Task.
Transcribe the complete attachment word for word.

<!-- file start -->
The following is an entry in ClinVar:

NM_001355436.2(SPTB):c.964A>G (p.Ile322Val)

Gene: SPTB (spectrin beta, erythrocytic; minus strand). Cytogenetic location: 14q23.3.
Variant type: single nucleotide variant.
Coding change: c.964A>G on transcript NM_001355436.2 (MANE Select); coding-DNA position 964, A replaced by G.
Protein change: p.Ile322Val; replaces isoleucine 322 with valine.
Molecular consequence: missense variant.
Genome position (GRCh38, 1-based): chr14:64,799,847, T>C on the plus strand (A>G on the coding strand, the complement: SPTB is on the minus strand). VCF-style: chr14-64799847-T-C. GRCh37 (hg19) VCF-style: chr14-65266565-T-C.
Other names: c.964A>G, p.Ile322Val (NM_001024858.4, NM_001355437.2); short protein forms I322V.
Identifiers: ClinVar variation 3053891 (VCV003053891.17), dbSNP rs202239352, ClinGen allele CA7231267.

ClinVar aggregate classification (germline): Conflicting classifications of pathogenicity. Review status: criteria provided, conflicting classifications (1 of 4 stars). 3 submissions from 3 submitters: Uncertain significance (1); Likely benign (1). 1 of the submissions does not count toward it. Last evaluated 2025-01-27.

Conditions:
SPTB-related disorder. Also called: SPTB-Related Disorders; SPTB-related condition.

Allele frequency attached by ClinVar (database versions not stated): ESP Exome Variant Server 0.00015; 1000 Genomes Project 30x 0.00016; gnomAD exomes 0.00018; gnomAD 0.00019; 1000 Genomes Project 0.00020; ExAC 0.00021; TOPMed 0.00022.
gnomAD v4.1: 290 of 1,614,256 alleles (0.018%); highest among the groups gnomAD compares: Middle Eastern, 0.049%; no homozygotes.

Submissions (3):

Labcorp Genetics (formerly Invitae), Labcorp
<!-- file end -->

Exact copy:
The following is an entry in ClinVar:

NM_001355436.2(SPTB):c.964A>G (p.Ile322Val)

Gene: SPTB (spectrin beta, erythrocytic; minus strand). Cytogenetic location: 14q23.3.
Variant type: single nucleotide variant.
Coding change: c.964A>G on transcript NM_001355436.2 (MANE Select); coding-DNA position 964, A replaced by G.
Protein change: p.Ile322Val; replaces isoleucine 322 with valine.
Molecular consequence: missense variant.
Genome position (GRCh38, 1-based): chr14:64,799,847, T>C on the plus strand (A>G on the coding strand, the complement: SPTB is on the minus strand). VCF-style: chr14-64799847-T-C. GRCh37 (hg19) VCF-style: chr14-65266565-T-C.
Other names: c.964A>G, p.Ile322Val (NM_001024858.4, NM_001355437.2); short protein forms I322V.
Identifiers: ClinVar variation 3053891 (VCV003053891.17), dbSNP rs202239352, ClinGen allele CA7231267.

ClinVar aggregate classification (germline): Conflicting classifications of pathogenicity. Review status: criteria provided, conflicting classifications (1 of 4 stars). 3 submissions from 3 submitters: Uncertain significance (1); Likely benign (1). 1 of the submissions does not count toward it. Last evaluated 2025-01-27.

Conditions:
SPTB-related disorder. Also called: SPTB-Related Disorders; SPTB-related condition.

Allele frequency attached by ClinVar (database versions not stated): ESP Exome Variant Server 0.00015; 1000 Genomes Project 30x 0.00016; gnomAD exomes 0.00018; gnomAD 0.00019; 1000 Genomes Project 0.00020; ExAC 0.00021; TOPMed 0.00022.
gnomAD v4.1: 290 of 1,614,256 alleles (0.018%); highest among the groups gnomAD compares: Middle Eastern, 0.049%; no homozygotes.

Submissions (3):

Labcorp Genetics (formerly Invitae), Labcorp